North Carolina Gov. Roy Cooper signs HB2 repeal bill into law
RALEIGH, N.C. (FOX46/AP) - North Carolina Gov. Roy Cooper announced that he has signed a bill that repeals House Bill 2 into law.
The compromise to end North Carolina's "bathroom bill" passed both the NC Senate and House earlier Thursday. House Bill 142 passed the House in a 70-48 vote. It was approved by a 32-16 vote in the Senate.
See Cooper's press conference here:
The law limits LGBT nondiscrimination protections and requires transgender people to use restrooms in schools and government buildings corresponding to the sex on their birth certificate.
Social conservatives preferred keeping HB2 while gay rights groups want a complete repeal.
A version of the bill released Wednesday night would prevent local governments from passing new nondiscrimination protections for workplaces, hotels and restaurants until December 2020.
A transgender man who works at the University of North Carolina, Joaquin Carcano, spoke against the deal during the committee meeting.
Carcano says this proposal doesn't repeal House Bill 2 but only replaces it with a "new form of violence" against LGBT people and is sacrificing "our lives and our safety for the sake of basketball."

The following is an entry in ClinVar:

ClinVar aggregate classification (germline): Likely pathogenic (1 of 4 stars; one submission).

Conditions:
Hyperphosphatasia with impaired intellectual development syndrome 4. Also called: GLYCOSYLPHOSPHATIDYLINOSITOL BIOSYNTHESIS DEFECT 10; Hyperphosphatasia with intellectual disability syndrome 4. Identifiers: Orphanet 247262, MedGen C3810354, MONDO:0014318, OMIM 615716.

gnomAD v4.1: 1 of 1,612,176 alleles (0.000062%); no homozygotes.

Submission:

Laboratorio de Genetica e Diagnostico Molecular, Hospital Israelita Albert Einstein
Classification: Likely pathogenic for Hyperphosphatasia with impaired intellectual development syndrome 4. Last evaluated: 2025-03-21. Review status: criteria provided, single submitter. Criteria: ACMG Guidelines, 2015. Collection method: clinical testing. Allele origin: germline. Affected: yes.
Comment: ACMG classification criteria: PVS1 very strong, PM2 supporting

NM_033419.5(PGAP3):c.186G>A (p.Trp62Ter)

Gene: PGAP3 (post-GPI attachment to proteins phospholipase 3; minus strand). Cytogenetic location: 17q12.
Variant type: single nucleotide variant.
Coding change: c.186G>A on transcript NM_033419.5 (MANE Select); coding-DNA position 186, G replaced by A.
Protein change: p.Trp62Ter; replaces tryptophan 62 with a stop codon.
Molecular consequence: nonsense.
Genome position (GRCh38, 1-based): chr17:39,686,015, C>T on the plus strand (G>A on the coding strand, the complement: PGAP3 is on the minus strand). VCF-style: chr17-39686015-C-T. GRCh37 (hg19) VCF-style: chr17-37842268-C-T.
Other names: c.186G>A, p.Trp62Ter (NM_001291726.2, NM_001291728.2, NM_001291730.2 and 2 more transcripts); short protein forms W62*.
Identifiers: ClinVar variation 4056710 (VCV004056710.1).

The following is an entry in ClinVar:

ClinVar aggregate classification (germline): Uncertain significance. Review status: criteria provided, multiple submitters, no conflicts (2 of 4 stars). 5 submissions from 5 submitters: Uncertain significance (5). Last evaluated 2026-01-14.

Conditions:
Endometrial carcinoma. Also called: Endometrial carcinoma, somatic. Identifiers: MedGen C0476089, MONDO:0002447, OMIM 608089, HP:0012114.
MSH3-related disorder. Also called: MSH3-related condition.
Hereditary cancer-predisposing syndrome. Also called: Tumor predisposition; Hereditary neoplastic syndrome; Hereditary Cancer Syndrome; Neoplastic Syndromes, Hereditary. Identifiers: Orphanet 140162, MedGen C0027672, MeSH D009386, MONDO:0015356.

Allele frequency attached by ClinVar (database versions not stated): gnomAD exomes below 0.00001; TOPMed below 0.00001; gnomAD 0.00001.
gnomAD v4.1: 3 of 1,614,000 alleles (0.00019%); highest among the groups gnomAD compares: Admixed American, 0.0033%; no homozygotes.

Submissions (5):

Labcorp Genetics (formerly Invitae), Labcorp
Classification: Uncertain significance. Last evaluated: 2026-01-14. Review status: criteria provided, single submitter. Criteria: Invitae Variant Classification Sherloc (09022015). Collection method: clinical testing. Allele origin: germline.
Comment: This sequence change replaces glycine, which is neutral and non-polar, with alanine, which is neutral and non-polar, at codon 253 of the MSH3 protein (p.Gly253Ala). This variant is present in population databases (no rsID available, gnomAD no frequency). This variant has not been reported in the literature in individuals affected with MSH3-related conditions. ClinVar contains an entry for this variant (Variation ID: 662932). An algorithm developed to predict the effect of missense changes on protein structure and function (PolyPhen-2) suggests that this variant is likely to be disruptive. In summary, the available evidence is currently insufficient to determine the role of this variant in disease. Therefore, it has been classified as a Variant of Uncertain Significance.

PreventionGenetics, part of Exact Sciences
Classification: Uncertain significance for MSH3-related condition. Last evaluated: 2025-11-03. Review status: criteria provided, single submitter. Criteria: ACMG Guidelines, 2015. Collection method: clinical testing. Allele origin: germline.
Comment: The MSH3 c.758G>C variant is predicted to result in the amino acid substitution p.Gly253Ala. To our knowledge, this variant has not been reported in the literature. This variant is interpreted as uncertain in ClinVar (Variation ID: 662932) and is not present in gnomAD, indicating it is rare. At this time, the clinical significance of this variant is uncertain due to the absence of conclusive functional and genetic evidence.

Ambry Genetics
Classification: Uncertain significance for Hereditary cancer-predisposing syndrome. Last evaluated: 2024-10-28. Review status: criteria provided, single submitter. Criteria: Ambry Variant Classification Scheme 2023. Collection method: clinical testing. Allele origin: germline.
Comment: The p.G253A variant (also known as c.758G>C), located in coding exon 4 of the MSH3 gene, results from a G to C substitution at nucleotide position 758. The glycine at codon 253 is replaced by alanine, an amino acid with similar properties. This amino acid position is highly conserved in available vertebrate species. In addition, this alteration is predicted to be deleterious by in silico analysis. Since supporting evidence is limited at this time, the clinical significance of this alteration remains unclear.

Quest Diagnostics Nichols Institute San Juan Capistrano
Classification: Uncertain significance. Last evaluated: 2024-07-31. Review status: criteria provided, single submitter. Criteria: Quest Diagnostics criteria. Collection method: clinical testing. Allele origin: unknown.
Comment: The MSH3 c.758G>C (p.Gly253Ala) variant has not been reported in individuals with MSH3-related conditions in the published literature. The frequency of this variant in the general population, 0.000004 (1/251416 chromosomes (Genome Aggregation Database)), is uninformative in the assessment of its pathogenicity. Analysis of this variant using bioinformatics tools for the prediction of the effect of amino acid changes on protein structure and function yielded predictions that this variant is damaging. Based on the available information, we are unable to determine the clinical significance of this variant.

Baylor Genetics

The City of Charlotte released the following statement regarding House Bill 142 and the repeal of House Bill 2:
“We are pleased that the North Carolina legislature has taken this important step by repealing House Bill 2. This legislation has impacted economic development, tourism, businesses and more over the last year, and we look forward to moving beyond this matter.
By repealing HB2, this bill reinstates Charlotte's non-discrimination ordinance as it read prior to February 22, 2016. That means that a place of public accommodation (i.e., "a business, accommodation, refreshment, entertainment, recreation, or transportation facility … whose goods, services, facilities, privileges, advantages or accommodations are extended, offered, sold or otherwise made available to the public") may not discriminate based on race, color, religion, national origin, or sex. Complaints of discrimination may now again be filed with the City's Community Relations Committee which will investigate and bring an enforcement action if warranted.
The City of Charlotte remains committed to being a welcoming and inclusive city.”
See how your lawmakers voted:
For the House, click here.
For the Senate, click here.
The Associated Press contributed to this report.